As Swedish unlimited music service Spotify rolls toward its planned Q3 or Q4 U.S. launch, many American consumers, who have witnessed its roaring approval in Europe, are on tenterhooks. Some users are trying proxies, some U.S. major-label execs are already testing the service for themselves.
But, just as the hype has brought Spotify some inaccurate coverage in the six European countries in which it’s available so far, so some are getting their knickers in a twist over exactly what form its Stateside incarnation will take…
Witness ReadWriteWeb’s belief that “the company is considering going the “freemium” route for the U.S. market” (for the unintitiated, Spotify’s combo of free with ad support or £9.99 a month for ad-free and mobility – hallmarks of the “freemium” model – is the case in all its territories).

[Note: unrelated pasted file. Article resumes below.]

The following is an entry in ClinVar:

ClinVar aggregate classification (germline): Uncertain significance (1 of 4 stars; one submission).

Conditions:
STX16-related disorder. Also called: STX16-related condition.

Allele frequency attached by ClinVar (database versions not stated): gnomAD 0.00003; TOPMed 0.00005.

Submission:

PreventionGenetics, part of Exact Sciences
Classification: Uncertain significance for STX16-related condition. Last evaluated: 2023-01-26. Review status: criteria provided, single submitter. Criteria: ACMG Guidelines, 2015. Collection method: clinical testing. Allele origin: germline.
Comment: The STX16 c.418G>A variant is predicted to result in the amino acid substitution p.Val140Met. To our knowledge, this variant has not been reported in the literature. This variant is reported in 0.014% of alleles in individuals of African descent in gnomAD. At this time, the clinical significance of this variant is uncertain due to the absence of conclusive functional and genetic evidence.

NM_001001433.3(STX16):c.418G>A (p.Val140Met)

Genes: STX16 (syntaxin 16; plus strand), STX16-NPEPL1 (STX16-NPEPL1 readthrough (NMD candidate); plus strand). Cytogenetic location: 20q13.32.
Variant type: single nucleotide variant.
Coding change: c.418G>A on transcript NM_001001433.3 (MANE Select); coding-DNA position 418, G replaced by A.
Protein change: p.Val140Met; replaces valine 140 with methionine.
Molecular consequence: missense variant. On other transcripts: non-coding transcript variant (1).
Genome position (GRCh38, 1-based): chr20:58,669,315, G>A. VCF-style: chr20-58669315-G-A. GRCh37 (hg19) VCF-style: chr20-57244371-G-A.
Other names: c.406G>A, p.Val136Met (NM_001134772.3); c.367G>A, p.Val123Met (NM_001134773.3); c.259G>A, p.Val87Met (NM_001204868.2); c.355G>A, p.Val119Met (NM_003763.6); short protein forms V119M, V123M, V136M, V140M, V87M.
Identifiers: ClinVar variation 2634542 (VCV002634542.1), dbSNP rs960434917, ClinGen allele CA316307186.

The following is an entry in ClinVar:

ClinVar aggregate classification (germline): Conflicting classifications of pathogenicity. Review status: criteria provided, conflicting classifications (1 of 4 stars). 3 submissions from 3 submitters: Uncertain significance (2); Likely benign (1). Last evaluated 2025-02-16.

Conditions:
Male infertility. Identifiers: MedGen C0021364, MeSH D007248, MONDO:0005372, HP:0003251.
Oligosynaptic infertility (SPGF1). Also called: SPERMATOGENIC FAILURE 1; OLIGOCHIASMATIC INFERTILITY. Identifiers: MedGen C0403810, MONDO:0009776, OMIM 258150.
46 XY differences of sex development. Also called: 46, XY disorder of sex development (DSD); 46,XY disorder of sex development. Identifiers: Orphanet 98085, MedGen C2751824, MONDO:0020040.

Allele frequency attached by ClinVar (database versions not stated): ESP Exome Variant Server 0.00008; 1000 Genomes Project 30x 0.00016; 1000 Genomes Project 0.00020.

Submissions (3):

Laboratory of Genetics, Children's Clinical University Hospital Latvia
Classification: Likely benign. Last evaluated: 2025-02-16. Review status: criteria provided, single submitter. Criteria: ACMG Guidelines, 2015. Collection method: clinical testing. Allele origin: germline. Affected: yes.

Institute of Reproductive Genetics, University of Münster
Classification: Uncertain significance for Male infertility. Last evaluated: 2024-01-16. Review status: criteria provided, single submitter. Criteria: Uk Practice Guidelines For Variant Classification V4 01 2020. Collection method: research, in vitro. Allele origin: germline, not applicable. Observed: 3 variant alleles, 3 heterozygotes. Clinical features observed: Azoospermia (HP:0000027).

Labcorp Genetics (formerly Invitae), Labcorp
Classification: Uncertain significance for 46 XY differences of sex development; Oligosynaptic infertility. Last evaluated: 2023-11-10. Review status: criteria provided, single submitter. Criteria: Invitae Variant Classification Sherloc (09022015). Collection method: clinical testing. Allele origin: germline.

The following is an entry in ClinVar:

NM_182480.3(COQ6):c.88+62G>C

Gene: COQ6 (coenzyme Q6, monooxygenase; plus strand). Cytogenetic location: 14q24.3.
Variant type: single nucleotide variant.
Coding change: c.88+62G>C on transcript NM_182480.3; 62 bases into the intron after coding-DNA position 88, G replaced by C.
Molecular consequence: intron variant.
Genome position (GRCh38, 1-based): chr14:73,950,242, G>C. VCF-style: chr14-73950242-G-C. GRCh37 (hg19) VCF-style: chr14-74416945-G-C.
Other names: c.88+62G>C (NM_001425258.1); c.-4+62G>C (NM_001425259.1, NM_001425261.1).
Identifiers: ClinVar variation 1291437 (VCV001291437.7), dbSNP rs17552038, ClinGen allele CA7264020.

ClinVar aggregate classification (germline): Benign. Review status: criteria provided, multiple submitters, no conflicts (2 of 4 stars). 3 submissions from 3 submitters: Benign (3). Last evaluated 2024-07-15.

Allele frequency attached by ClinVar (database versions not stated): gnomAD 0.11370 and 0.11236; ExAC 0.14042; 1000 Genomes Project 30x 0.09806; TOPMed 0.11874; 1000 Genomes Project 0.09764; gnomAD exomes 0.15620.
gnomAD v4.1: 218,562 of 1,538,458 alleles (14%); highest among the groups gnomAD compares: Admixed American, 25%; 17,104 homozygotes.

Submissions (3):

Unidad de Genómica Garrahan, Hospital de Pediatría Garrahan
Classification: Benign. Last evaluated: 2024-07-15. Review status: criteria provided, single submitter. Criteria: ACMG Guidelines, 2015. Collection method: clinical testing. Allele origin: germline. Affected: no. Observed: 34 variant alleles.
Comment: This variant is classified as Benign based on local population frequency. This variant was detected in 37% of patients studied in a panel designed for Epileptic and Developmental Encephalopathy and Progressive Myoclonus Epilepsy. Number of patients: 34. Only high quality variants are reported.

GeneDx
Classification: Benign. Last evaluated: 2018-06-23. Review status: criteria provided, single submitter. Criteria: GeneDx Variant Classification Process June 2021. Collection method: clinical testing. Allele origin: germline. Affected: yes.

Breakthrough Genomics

For its part, though, Spotify is planning to slightly adjust tack for its U.S. launch. Community manager Andres Sehr tells WSJ it’s “looking at a slightly different model in the U.S.”. What exactly does that cryptic suggestion mean? Sehr, when we followed up with him, told us: “Not much more to add to that piece. We are looking into launching a slightly different offering in the US but it’s too early to say exactly what that may entail.”
Will Spotify strike different terms with the labels in America? Will it make a bigger play for bundling with ISPs (something it may do in European mobile with 3 by virtue of its Li Ka-Ching investment)? Time will tell.
For now, for those who think this Scandinavian startup can’t compete with the likes of Pandora or Rhapsody, know this – Pandora does not offer on-demand play, and Rhapsody’s free service offers just 25 songs a month, compared with Spotify’s bottomless vault. It’s subscription on which Spotify will compete with Rhapsody.